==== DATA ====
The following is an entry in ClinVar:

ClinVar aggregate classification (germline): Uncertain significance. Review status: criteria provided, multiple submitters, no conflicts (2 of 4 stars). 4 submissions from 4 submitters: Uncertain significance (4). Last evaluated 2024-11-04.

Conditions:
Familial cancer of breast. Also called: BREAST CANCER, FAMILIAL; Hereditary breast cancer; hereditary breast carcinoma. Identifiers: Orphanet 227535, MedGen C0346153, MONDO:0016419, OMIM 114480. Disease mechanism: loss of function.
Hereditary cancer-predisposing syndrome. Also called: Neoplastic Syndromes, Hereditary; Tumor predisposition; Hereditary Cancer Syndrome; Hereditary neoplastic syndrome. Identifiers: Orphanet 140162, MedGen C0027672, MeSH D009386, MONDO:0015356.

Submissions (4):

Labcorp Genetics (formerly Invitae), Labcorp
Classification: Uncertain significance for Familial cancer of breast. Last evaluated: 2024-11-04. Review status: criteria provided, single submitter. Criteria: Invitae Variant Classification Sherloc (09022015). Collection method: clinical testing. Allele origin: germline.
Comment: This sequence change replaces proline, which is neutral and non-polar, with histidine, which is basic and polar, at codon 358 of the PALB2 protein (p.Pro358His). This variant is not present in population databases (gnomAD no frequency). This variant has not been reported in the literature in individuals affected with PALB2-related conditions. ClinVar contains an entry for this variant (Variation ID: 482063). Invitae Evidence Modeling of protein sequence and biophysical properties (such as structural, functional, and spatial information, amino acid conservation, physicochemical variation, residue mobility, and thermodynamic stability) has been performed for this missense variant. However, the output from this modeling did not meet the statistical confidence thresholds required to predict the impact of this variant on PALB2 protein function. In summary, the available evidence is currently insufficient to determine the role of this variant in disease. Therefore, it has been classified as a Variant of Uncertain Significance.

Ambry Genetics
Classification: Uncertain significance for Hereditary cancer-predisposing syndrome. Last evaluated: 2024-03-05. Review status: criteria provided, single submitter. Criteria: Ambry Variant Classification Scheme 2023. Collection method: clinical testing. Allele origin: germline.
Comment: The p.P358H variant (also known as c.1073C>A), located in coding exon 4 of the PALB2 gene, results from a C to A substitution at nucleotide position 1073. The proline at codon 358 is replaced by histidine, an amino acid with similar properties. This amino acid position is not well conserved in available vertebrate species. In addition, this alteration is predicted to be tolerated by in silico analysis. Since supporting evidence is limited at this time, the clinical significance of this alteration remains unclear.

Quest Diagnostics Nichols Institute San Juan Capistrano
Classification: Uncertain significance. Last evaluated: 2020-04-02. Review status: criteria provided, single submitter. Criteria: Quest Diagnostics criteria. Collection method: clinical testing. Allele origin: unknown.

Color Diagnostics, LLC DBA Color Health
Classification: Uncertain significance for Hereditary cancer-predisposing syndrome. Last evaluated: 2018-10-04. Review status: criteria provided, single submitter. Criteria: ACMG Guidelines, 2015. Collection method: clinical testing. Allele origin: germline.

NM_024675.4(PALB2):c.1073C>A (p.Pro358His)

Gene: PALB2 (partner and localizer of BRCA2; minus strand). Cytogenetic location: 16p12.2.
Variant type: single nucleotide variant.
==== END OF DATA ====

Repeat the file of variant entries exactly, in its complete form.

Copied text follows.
The following is an entry in ClinVar:

ClinVar aggregate classification (germline): Uncertain significance. Review status: criteria provided, multiple submitters, no conflicts (2 of 4 stars). 4 submissions from 4 submitters: Uncertain significance (4). Last evaluated 2024-11-04.

Conditions:
Familial cancer of breast. Also called: BREAST CANCER, FAMILIAL; Hereditary breast cancer; hereditary breast carcinoma. Identifiers: Orphanet 227535, MedGen C0346153, MONDO:0016419, OMIM 114480. Disease mechanism: loss of function.
Hereditary cancer-predisposing syndrome. Also called: Neoplastic Syndromes, Hereditary; Tumor predisposition; Hereditary Cancer Syndrome; Hereditary neoplastic syndrome. Identifiers: Orphanet 140162, MedGen C0027672, MeSH D009386, MONDO:0015356.

Submissions (4):

Labcorp Genetics (formerly Invitae), Labcorp
Classification: Uncertain significance for Familial cancer of breast. Last evaluated: 2024-11-04. Review status: criteria provided, single submitter. Criteria: Invitae Variant Classification Sherloc (09022015). Collection method: clinical testing. Allele origin: germline.
Comment: This sequence change replaces proline, which is neutral and non-polar, with histidine, which is basic and polar, at codon 358 of the PALB2 protein (p.Pro358His). This variant is not present in population databases (gnomAD no frequency). This variant has not been reported in the literature in individuals affected with PALB2-related conditions. ClinVar contains an entry for this variant (Variation ID: 482063). Invitae Evidence Modeling of protein sequence and biophysical properties (such as structural, functional, and spatial information, amino acid conservation, physicochemical variation, residue mobility, and thermodynamic stability) has been performed for this missense variant. However, the output from this modeling did not meet the statistical confidence thresholds required to predict the impact of this variant on PALB2 protein function. In summary, the available evidence is currently insufficient to determine the role of this variant in disease. Therefore, it has been classified as a Variant of Uncertain Significance.

Ambry Genetics
Classification: Uncertain significance for Hereditary cancer-predisposing syndrome. Last evaluated: 2024-03-05. Review status: criteria provided, single submitter. Criteria: Ambry Variant Classification Scheme 2023. Collection method: clinical testing. Allele origin: germline.
Comment: The p.P358H variant (also known as c.1073C>A), located in coding exon 4 of the PALB2 gene, results from a C to A substitution at nucleotide position 1073. The proline at codon 358 is replaced by histidine, an amino acid with similar properties. This amino acid position is not well conserved in available vertebrate species. In addition, this alteration is predicted to be tolerated by in silico analysis. Since supporting evidence is limited at this time, the clinical significance of this alteration remains unclear.

Quest Diagnostics Nichols Institute San Juan Capistrano
Classification: Uncertain significance. Last evaluated: 2020-04-02. Review status: criteria provided, single submitter. Criteria: Quest Diagnostics criteria. Collection method: clinical testing. Allele origin: unknown.

Color Diagnostics, LLC DBA Color Health
Classification: Uncertain significance for Hereditary cancer-predisposing syndrome. Last evaluated: 2018-10-04. Review status: criteria provided, single submitter. Criteria: ACMG Guidelines, 2015. Collection method: clinical testing. Allele origin: germline.

NM_024675.4(PALB2):c.1073C>A (p.Pro358His)

Gene: PALB2 (partner and localizer of BRCA2; minus strand). Cytogenetic location: 16p12.2.
Variant type: single nucleotide variant.